Air Pollution than AIDS and TB kills more people in India

Air Pollution than AIDS and TB kills more people in India

by Yash Saboo October 23 2017, 5:14 pm Estimated Reading Time: 2 mins, 39 secs

A report published by The Lancet Commission on pollution and health ranks India the No. 1 spot for pollution-related deaths with 2.51 million deaths in 2015. The Supreme Court of India recently banned firecrackers in Delhi this Diwali to cap the rising pollution levels in the national capital. India also topped the list of deaths linked to polluted air (1.81 million) and polluted water (0.64 million).

The figure of number of deaths due to air pollution compiled by the Lancet study is in fact over 7,00,000 more than what another international report by the State of Global Air (SGA) 2017 had come out with earlier this year. The SGA 2017 report had put this figure (deaths due to air pollution) for India at 10, 90,400 deaths as compared to 11, 08,100 in China.

The differences in figures of the two reports can be attributed to the different set of data and parameters used by them. The SGA report had taken fine particulate matter (PM 2.5) as a prime measure. The Lancet report, however, is based on data from the Global Burden of Disease study which analyzed multiple parameters over two years to arrive at the figures.

According to the report in The Lancet medical journal, which has former environment minister Jairam Ramesh among its authors, pollution was responsible for nine million deaths in 2015 - that is three times more than AIDS, tuberculosis, and malaria combined - urging governments in poor countries to act.

At 6.5 million premature deaths globally, air pollution was the leading cause of deaths in 2015. Among the world’s 10 most populous countries that year, the largest increase in numbers of pollution-related deaths was seen in India and Bangladesh. But the absolute number of air pollution deaths in Bangladesh was only 0.2 million.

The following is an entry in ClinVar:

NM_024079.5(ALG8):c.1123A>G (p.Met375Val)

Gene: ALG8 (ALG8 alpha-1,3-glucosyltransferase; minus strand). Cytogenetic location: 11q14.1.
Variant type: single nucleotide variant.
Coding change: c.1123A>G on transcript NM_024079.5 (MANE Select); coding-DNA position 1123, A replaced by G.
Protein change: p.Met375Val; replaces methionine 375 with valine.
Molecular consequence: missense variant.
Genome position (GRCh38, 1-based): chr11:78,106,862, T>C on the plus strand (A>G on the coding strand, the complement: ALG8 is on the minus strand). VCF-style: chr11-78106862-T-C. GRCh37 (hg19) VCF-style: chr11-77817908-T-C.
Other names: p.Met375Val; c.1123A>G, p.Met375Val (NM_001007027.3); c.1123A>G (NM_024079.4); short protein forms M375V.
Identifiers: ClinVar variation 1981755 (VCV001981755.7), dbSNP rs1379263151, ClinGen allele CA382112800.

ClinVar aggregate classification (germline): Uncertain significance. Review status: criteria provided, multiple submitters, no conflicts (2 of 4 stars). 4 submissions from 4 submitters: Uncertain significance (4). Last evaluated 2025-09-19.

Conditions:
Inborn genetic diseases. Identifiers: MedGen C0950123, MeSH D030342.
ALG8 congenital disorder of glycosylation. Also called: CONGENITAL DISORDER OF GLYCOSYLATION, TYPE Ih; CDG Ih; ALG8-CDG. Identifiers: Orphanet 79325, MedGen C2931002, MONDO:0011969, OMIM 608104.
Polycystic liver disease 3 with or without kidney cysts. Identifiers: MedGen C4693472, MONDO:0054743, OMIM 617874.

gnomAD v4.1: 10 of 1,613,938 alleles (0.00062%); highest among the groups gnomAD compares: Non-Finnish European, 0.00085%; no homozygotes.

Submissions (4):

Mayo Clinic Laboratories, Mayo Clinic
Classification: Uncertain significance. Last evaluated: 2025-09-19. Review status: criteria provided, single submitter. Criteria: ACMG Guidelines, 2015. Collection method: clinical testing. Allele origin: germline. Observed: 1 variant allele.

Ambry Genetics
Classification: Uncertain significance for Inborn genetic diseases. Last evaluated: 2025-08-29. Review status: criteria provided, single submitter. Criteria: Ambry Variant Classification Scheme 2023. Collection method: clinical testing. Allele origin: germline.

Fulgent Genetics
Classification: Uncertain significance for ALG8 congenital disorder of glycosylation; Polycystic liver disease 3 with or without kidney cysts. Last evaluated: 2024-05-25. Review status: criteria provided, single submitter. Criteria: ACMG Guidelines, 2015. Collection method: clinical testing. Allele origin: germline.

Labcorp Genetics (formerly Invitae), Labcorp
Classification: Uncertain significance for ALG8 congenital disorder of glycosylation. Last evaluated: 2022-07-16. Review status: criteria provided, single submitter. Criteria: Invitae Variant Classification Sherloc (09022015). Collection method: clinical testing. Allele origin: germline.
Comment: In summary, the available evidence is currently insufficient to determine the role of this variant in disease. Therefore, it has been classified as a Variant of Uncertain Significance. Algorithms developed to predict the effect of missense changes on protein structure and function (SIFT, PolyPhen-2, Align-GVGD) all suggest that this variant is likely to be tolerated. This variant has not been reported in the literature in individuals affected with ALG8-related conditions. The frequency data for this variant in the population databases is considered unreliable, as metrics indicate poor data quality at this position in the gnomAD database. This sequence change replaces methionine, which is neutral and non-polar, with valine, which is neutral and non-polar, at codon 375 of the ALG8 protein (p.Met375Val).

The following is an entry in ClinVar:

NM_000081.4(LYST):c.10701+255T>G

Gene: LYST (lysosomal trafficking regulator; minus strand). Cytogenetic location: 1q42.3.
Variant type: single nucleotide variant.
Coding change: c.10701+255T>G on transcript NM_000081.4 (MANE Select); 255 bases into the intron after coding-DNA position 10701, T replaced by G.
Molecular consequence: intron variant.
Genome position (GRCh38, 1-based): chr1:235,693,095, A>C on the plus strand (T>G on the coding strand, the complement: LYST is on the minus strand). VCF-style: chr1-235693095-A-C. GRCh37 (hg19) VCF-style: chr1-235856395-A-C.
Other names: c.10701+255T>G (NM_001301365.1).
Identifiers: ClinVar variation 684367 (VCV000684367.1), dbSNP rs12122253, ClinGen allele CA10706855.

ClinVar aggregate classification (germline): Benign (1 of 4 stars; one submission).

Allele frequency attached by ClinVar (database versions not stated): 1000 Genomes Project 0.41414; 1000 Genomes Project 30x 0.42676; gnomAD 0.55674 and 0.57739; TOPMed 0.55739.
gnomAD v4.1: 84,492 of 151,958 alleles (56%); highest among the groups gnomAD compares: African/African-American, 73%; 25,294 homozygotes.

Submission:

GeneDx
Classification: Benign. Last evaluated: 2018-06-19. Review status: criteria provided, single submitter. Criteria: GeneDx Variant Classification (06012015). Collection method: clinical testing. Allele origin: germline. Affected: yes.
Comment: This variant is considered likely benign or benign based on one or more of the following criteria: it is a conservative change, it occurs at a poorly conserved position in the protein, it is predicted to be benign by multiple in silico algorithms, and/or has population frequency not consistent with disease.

Several cities in India and China recorded average annual concentrations of particulate matter PM2·5 pollution of greater than 100 μg/m³, and more than 50% of global deaths due to ambient air pollution in 2015 occurred in India and China.

Deaths from air pollution were a result of diseases such as heart disease, stroke, lung cancer, and chronic obstructive pulmonary disease (COPD). Pollution has been responsible for the most non-communicable disease deaths. “In 2015, all forms of pollution combined were responsible for 21% of all deaths from cardiovascular disease, 26% of deaths due to ischaemic heart disease, 23% due to stroke, 51% to chronic obstructive pulmonary disease, and 43% due to lung cancer,” says the report.

The Lancet study has also arrived at a financial cost from pollution-related deaths, saying it totalled to some $4.6 trillion, which is about 6.2% of the global economy. It says the costs of pollution-related death and disease are highly concentrated in developing regions, equivalent to around 1.3% of the GDP in low-income countries, compared to around 0.5% GDP in high-income countries, and 0.13% GDP globally.

Exposure to high levels of air pollution, especially over many years, can affect human respiratory and inflammatory systems and can lead to heart disease, stroke, and lung cancer. Studies show that poor people are more exposed to pollution as they walk, bike or ride the bus to workplaces that may also be polluted. In contrast to this, another report states that many people in developed countries commute to air-conditioned offices in air-conditioned cars, exposing them to pollution.

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